To see the Little's law triplet, consider the line of customers at the grocery store checkout lane shown in Figure 1. Following the usual queueing theory convention, the queue includes not only the customers waiting but also the customer currently in service.

Figure 1. Checkout lane decomposed into its space and time components

As an aside, it is useful to keep in mind that there are only three types of performance metric:

  1. Time $T$ (the fundamental performance metric), e.g., minutes
  2. Count or a number $N$ (no formal dimensions), e.g., transactions
  3. Rate $N/T$ (inverse time dimension), e.g., transactions per minute
From this standpoint, Little's law has the simple general form \begin{equation} N = \dfrac{N}{T} ~\times ~T \label{eqn:dims} \end{equation} which says: a rate (type- C metric) multiplied by time (type- A metric) produces a number (type- B metric), because the $T$s cancel out. The three metric types (A,B,C) should not be confused with the three forms of Little's law being discussed here. That's just a coincidence because good things often come in threes. :-)

Sunday, July 20, 2014

Continuous Integration Gets Performance Testing Radar

As companies embrace continuous integration (CI) and fast release cycles, a serious problem has emerged in the development pipeline: Conventional performance testing is the new bottleneck. Every load testing environment is actually a highly complex simulation assumed to be a model of the intended production environment. System performance testing is so complex that the cost of modifying test scripts and hardware has become a liability for meeting CI schedules. One reaction to this situation is to treat performance testing as a checkbox item, but that exposes the new application to unknown performance idiosyncrasies in production.

In this webinar, Neil Gunther (Performance Dynamics Company) and Sai Subramanian (Cognizant Technology Solutions) will present a new type of model that is not a simulation, but instead acts like continuous radar that warns developers of potential performance and scalability issues during the CI process. This radar model corresponds to a virtual testing framework that precludes the need for developing performance test scripts or setting up a separate load testing environment. Far from being a mere idea, radar methodology is based on a strong analytic foundation that will be demonstrated by examining a successful case study.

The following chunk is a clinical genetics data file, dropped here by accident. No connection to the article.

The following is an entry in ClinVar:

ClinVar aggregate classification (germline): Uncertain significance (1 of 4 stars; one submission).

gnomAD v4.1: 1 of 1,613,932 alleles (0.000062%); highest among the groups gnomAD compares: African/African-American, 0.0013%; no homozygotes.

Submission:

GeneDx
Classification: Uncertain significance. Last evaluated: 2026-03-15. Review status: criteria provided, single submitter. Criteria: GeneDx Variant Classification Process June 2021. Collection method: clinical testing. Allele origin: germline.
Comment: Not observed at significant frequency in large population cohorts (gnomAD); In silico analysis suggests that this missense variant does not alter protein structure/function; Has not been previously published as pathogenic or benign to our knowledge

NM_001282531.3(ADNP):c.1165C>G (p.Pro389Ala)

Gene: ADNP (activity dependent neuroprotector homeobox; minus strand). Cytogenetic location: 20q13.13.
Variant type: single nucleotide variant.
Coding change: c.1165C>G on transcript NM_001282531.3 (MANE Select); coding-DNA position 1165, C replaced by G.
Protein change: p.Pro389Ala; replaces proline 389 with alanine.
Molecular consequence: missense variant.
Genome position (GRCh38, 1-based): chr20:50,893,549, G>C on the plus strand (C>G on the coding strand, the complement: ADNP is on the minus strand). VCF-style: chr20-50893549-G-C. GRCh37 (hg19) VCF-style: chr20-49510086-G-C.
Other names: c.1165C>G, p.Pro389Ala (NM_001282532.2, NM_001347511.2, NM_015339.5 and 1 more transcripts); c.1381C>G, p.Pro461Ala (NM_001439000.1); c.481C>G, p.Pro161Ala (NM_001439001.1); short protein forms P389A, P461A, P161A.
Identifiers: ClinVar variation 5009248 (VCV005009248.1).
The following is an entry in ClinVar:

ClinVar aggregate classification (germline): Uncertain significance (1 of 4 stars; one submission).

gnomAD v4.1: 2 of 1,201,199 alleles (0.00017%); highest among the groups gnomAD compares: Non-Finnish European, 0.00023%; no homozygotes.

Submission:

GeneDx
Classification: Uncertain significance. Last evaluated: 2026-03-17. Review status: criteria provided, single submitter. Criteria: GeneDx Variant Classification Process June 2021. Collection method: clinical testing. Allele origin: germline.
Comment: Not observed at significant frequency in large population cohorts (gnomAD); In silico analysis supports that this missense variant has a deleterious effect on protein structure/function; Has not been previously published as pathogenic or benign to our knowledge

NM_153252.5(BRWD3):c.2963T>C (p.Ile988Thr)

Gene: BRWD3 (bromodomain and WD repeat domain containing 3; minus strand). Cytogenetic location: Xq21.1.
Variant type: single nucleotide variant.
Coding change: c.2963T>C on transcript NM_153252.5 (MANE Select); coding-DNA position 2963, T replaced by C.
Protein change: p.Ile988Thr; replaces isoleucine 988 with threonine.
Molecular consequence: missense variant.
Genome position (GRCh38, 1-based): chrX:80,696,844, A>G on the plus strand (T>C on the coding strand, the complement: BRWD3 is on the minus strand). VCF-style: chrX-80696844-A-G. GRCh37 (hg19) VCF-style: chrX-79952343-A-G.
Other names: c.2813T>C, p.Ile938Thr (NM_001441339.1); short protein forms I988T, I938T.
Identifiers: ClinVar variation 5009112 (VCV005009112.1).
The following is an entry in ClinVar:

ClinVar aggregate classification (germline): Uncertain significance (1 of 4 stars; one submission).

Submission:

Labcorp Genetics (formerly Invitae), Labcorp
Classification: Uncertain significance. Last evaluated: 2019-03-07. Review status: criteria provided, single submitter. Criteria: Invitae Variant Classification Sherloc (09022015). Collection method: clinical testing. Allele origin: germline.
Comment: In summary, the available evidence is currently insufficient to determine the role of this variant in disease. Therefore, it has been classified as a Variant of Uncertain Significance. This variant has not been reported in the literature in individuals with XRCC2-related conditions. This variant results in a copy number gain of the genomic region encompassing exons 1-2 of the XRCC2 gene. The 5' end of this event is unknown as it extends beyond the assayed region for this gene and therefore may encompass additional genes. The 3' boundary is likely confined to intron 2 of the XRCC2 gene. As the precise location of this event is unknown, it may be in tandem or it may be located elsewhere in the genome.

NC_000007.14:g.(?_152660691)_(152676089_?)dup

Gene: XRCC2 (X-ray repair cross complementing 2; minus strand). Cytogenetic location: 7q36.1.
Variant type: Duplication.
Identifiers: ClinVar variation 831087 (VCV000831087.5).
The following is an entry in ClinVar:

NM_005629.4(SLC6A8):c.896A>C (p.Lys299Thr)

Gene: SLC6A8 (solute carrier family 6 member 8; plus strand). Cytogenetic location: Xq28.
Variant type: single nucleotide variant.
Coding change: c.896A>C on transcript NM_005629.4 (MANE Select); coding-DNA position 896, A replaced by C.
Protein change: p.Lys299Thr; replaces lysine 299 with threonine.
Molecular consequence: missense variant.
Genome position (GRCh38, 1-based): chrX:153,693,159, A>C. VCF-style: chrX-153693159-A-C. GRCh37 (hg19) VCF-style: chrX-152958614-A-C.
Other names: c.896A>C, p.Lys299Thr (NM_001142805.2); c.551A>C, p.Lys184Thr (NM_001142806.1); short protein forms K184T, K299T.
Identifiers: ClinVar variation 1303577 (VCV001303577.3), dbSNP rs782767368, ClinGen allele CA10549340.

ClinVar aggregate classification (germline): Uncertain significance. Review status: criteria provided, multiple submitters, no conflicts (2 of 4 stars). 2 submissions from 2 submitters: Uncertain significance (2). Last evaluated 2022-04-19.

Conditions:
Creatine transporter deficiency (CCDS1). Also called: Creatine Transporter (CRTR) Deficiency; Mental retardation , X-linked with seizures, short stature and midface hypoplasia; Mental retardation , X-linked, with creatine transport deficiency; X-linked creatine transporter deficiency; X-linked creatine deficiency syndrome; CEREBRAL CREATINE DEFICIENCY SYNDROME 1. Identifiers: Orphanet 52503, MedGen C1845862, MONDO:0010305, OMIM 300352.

Broadcast Date and Time: Tuesday, July 22, 2014, at 11 am Pacific

Thursday, July 17, 2014

Restaurant Performance Sunk by Selfies

An interesting story appeared last weekend about a popular NYC restaurant realizing that, although the number of customers they served on a daily basis is about the same today as it was ten years ago, the overall service had slowed significantly. Naturally, this situation has led to poor online reviews to the point where the restaurant actually hired a firm to investigate the problem. The analysis of surveillance tapes led to a surprising conclusion. The unexpected culprit behind the slowdown was neither the kitchen staff nor the waiters, but customers taking photos and otherwise playing around with their smartphones.